“Tax planning” is a phrase many people associate with large corporations, the rich and powerful, or super-humanly organized accountant types.
Of course a business, with its complicated financial structure, needs to engage in tax planning, but ordinary people? Just get your paycheck, file your 1040, and you’re done. Right? Easy!
If you’re a young single person who works one straightforward job and doesn’t own property or have investments other than a savings account, then yes, it’s that easy.
For the rest of us, however, some basic tax planning can save you a bit of money and a lot of stress.
Have a single file (or box or folder) in a single place in your house. Throughout the year, drop all tax-related documents into that file: pay stubs, receipts, charity donations, receipts from any potential itemized deduction, medical bills, and so on.
If you prefer a paperless approach, scan and save all these items into a single file on your computer — and save it somewhere other than on your hard drive to protect you against data loss. Keep a copy on the cloud somewhere or on a USB flash drive.
This folder, hard copy or virtual, will make tax preparation substantially easier and less stressful.
Evaluate and compare your income
Look at this year’s income, and compare it to next year’s expected income. If there’s enough of a difference to shift your tax bracket, you can try to finagle your end-of-year donations or income to ensure that you have more deductions in the year you fall into a higher bracket.
Keep informed about the current tax code
The Tax Cuts and Jobs Act (TCJA) has changed a number of tax codes. It raises the standard deduction, but if you’ve been itemizing, it significantly reduces the number of allowed deductions and lowers the amount you’re able to deduct.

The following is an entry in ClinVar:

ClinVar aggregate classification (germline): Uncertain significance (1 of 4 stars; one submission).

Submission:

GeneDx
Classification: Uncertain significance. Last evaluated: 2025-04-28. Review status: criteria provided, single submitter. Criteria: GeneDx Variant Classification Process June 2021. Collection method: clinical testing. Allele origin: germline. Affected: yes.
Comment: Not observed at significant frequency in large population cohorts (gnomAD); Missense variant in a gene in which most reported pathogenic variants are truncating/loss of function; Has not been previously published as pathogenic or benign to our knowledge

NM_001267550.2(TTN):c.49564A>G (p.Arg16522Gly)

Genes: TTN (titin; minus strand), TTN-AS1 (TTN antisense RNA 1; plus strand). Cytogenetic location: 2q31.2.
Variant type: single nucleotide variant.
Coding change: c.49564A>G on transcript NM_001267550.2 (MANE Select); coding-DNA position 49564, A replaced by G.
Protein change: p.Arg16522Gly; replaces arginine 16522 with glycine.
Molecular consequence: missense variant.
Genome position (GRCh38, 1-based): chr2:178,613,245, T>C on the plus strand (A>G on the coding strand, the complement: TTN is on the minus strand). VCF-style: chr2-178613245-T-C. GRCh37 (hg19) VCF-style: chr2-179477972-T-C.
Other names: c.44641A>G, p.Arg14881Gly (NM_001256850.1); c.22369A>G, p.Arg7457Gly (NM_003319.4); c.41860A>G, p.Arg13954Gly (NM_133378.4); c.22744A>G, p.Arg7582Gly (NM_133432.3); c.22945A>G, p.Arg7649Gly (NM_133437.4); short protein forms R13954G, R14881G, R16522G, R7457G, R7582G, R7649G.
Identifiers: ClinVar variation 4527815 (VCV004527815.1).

While this code is supposed to be in force through 2025, Congress has been known to pass adjustments from time to time, so keep a sharp eye on potential changes.
Keep up contributions to your retirement accounts
You can contribute up to the yearly maximum for the previous year through April 15, and if yours is a traditional IRA, that’s all to the good because maximum contributions mean maximum deductions.
Double-check your withholdings
Use one of the many available online tax calculators to check that your withholdings are in the sweet spot.
You want neither a huge refund, which means that you’ve been lending money to the federal government all year for free, nor a huge tax bill, which means that you’ve been living off money you don’t actually own.
You can ask your employer to adjust withholding at any time, and it’s important to keep on top of this process.
The bottom line
If you are self-employed, have an investment portfolio, rent out property you own, or stash money in a foreign bank account, possibly the best tax-planning tip would be to look into hiring an accountant. There’s a time to do your taxes yourself, and there’s a time to hand that job to the professionals.
This article is provided by EveryIncome.